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It's Time to Take the Romantic Relationship Check-Up

Thursday, February 13, 2014
heartValentine’s Day often conjures up images of lovers exchanging gifts and expressing their love. For those who are single, articles abound on surviving Valentine’s Day with cherished friends or “me” time.
 
“The focus on connections at Valentine’s Day gives us another opportunity – the chance to review the health of our romantic relationships,” says Michael Groat, PhD, MS, director of Menninger’s Adult Division. “How healthy are they? We routinely schedule twice-yearly dental check-ups, so why not take the time to review the health of your relationship?”
 
Here are some questions to answer in your own self-directed review:
 

Friendship:

  • Do I consider my significant other a friend?
  • If so, do we share a mutual respect and enjoyment of each other’s company?
  • Are we well versed in each other’s likes, dislikes, personality quirks, hopes and dreams?
  • Do we have an abiding regard for one another and express this fondness in not only big ways but in the little ways day in and day out?
Good Memories
  • Are we involved in creating good memories together?
  • Do our positive thoughts and feelings override the irritating and inevitable disagreements?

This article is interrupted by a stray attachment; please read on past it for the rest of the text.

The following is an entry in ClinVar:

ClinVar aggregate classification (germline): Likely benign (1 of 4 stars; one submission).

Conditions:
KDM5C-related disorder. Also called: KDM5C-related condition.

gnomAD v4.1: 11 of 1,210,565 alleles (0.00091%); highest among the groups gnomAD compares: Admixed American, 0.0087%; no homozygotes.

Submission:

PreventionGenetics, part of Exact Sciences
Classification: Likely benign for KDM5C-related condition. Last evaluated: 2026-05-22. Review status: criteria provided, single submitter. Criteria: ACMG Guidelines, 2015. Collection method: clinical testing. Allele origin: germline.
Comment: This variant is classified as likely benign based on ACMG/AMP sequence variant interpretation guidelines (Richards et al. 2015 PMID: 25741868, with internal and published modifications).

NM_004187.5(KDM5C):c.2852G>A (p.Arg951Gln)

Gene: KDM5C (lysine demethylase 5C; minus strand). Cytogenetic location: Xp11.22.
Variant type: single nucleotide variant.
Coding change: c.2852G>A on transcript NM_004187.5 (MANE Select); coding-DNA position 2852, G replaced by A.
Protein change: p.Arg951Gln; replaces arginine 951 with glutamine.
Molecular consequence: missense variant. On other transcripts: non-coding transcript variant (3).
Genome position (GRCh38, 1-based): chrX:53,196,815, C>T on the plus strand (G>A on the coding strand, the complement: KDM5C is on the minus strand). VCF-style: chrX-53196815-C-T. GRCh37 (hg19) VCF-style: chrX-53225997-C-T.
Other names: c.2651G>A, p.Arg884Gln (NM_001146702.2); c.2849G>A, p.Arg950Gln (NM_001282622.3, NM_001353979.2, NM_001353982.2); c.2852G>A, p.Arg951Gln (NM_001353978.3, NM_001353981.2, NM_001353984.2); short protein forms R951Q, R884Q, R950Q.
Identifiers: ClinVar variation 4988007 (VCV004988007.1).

• Do I feel safe and secure with my significant other?
Rupture and Repair
  • When we hurt one another or create distance, can we work to repair the disruption?
  • Can we say we are sorry to one another? Can we learn from each other?

Damaging Dynamics

  • Do I fear my significant other’s temper, and live with the threat or possibility of being harmed?
  • Am I treated with contempt or disgust?
  • Do we put up walls and shut each other out, refusing to talk for days or weeks?
  • Do we routinely criticize one another and engage in name calling or belittling statements?
  • Do I feel I have to pretend my relationship is better than it is, especially to the outside world?
  • Do I feel guilty for staying in a relationship that I really don’t want to be in, or feel safe being in?
  • Do I judge myself a failure for not being able to make the relationship “work?”
  • Am I filled with bad memories and a lot of bad feelings about our relationship, to the point that good memories and feelings are hard to access?
If you respond “yes” to any question in the last two sections above, this could be a sign that you and your significant other are heading down a path of misery and increased disconnection. Contact a therapist for help in reviewing your situation further, and consider intensive couples work if both of you are committed to shifting your relationship in healthier directions.